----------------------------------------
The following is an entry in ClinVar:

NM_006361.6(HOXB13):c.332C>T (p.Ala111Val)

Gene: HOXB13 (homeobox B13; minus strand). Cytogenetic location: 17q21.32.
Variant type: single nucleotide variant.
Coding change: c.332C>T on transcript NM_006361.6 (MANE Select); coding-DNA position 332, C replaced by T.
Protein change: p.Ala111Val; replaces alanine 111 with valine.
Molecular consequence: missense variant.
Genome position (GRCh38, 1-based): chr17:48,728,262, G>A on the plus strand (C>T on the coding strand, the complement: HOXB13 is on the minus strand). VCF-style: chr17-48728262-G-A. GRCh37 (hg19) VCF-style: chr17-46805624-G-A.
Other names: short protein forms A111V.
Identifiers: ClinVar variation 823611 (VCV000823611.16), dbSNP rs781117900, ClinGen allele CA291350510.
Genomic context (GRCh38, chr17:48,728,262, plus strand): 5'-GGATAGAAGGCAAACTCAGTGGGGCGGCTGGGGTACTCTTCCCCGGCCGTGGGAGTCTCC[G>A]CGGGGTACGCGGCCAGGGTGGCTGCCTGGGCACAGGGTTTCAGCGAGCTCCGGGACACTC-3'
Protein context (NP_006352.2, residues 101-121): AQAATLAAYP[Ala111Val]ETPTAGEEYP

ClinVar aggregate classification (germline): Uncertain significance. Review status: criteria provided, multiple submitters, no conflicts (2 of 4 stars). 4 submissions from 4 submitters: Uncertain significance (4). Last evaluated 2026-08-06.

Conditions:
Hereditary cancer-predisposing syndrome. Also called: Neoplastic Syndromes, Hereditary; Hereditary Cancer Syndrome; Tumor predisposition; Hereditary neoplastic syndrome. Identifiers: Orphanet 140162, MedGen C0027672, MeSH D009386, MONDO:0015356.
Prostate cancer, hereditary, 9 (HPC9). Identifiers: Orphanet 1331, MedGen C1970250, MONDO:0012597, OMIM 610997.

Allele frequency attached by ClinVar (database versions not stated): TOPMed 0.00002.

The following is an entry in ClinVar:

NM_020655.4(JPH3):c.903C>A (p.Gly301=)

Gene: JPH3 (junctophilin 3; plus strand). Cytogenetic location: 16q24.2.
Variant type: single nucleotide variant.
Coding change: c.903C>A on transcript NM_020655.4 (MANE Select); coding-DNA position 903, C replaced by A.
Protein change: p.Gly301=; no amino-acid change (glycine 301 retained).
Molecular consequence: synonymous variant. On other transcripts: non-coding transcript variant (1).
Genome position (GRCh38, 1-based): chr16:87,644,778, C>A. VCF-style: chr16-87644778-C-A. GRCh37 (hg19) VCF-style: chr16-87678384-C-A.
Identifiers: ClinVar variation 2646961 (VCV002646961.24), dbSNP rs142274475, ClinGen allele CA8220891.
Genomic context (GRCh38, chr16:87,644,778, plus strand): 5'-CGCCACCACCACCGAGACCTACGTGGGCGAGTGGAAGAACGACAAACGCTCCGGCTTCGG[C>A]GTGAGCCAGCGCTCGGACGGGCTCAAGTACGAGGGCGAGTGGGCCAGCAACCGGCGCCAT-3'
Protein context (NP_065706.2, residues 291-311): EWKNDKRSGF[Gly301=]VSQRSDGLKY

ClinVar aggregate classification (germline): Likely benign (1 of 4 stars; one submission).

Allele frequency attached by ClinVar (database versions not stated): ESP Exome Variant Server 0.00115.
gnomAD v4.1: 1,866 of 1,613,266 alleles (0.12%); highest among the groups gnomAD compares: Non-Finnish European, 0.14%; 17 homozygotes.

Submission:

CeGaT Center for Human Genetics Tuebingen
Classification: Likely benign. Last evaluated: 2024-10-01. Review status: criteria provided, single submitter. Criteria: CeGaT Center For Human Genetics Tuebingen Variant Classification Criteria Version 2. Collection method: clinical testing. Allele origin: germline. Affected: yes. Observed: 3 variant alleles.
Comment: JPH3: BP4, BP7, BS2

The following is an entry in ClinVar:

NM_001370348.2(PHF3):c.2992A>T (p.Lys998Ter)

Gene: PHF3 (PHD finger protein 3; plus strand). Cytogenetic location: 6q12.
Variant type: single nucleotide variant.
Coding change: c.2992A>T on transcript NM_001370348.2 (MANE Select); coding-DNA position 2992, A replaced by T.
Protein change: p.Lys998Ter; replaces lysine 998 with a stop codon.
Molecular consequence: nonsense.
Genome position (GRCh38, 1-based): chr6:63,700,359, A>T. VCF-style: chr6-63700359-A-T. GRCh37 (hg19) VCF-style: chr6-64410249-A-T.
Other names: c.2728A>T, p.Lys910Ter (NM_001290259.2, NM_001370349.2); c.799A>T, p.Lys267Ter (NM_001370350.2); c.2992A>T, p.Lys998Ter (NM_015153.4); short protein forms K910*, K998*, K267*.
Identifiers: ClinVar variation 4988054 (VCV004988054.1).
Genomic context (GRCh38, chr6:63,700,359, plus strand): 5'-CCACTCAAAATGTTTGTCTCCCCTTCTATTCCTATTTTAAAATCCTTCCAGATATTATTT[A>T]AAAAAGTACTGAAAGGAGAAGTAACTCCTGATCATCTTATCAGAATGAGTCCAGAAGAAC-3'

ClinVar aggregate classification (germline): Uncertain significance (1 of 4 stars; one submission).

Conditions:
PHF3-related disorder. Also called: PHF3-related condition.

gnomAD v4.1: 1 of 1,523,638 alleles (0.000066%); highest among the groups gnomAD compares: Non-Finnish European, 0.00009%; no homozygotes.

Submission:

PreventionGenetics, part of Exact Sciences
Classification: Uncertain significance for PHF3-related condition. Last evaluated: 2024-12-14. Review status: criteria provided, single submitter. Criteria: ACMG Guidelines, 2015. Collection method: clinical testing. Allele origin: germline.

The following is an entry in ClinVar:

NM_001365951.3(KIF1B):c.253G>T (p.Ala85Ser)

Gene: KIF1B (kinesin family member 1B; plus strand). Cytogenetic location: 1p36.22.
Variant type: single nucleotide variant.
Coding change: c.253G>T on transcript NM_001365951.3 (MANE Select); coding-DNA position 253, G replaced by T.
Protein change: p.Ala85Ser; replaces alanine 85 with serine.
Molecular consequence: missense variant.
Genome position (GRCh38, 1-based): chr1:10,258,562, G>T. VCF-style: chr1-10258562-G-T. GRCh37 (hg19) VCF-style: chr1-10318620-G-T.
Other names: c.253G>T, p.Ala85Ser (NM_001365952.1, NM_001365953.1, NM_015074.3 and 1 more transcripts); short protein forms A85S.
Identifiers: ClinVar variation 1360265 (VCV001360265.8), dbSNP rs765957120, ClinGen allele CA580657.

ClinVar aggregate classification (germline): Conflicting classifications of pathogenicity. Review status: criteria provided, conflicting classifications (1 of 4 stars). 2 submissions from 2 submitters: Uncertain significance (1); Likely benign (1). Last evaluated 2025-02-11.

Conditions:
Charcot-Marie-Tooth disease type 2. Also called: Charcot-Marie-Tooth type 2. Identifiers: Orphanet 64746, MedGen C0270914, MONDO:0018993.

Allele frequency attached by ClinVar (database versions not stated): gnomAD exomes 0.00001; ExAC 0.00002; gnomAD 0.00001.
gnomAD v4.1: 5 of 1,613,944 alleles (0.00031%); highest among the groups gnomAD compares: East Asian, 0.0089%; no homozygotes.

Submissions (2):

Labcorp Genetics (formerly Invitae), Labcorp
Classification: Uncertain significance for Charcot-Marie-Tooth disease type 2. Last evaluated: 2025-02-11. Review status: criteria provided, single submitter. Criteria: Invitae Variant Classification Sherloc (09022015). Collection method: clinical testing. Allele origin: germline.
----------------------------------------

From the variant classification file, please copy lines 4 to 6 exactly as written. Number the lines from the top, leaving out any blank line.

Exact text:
Variant type: single nucleotide variant.
Coding change: c.332C>T on transcript NM_006361.6 (MANE Select); coding-DNA position 332, C replaced by T.
Protein change: p.Ala111Val; replaces alanine 111 with valine.